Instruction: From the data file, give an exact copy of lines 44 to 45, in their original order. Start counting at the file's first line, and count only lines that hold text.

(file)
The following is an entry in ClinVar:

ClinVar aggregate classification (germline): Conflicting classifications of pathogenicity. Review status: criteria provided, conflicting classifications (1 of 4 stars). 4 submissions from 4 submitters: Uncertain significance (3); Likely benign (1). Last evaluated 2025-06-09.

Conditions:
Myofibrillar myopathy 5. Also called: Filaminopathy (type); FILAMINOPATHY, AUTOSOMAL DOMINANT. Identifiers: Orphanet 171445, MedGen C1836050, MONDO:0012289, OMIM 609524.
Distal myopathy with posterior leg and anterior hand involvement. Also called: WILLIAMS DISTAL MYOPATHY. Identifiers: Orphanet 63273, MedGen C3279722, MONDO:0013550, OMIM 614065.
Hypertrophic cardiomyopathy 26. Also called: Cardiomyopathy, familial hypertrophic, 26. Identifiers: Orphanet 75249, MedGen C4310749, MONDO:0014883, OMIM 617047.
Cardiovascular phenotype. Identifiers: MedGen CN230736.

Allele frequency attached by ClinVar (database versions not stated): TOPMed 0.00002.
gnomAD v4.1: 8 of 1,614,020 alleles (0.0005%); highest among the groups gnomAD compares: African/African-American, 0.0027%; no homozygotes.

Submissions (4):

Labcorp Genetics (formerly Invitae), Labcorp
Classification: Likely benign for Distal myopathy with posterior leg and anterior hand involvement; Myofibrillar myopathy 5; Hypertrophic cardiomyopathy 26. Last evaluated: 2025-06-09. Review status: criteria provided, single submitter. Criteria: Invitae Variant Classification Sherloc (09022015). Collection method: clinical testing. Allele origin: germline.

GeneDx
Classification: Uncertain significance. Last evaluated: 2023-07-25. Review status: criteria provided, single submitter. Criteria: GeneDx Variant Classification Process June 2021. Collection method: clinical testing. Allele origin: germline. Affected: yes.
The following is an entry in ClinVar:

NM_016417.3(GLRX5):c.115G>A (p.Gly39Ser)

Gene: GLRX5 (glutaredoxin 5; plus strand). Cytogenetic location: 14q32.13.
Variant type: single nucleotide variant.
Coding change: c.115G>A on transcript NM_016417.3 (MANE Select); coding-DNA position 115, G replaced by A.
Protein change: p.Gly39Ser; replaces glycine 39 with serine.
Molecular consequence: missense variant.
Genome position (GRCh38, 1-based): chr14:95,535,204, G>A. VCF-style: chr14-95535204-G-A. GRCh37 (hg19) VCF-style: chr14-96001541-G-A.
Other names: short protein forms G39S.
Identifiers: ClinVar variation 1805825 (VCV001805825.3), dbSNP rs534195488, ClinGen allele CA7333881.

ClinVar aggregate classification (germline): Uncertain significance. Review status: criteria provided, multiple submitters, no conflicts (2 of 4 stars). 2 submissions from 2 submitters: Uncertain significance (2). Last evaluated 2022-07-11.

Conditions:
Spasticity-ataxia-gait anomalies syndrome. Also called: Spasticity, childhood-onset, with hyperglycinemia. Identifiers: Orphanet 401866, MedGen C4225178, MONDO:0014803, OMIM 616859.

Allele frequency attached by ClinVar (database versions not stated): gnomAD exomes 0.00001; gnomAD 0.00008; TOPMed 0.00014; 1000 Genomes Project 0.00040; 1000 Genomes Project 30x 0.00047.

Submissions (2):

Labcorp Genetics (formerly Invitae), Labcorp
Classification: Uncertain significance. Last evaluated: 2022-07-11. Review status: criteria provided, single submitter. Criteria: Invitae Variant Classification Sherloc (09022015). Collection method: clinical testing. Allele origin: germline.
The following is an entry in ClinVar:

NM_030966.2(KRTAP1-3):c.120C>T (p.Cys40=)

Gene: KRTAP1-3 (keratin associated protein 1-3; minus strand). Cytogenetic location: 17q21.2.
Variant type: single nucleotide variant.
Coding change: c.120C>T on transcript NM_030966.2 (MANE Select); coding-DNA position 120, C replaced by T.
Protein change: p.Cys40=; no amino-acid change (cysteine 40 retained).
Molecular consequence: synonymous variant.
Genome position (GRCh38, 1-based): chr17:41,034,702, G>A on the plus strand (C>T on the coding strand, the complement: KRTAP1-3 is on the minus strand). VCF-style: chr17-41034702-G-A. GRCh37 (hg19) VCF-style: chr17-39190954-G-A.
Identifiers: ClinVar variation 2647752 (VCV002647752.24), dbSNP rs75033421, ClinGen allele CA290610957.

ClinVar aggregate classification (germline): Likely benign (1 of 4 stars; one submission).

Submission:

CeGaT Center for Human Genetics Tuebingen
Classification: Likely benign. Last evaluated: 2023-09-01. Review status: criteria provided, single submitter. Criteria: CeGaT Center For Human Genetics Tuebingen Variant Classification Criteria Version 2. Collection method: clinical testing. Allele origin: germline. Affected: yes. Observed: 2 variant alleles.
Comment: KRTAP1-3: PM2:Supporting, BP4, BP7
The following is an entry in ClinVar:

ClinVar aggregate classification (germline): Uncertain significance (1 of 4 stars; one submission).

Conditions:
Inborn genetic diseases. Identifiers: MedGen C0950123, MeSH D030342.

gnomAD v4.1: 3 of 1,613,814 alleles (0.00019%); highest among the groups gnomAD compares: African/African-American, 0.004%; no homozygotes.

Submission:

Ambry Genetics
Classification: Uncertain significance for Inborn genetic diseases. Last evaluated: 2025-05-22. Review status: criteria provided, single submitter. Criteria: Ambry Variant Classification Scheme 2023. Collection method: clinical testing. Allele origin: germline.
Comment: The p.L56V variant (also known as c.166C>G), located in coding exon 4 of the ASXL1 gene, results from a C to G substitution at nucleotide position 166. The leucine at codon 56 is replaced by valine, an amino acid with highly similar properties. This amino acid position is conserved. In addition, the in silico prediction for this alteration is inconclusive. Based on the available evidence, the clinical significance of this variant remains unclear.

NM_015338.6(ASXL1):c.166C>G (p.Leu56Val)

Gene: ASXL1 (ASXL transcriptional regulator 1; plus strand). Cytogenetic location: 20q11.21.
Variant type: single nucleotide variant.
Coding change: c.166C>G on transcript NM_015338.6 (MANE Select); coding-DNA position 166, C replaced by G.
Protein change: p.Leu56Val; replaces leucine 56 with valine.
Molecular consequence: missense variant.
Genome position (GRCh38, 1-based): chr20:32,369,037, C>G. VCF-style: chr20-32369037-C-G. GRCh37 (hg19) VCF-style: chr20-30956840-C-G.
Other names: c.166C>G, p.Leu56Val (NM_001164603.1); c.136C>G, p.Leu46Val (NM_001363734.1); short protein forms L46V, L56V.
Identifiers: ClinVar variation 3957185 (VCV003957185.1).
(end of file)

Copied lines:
Classification: Likely benign. Last evaluated: 2023-09-01. Review status: criteria provided, single submitter. Criteria: CeGaT Center For Human Genetics Tuebingen Variant Classification Criteria Version 2. Collection method: clinical testing. Allele origin: germline. Affected: yes. Observed: 2 variant alleles.
Comment: KRTAP1-3: PM2:Supporting, BP4, BP7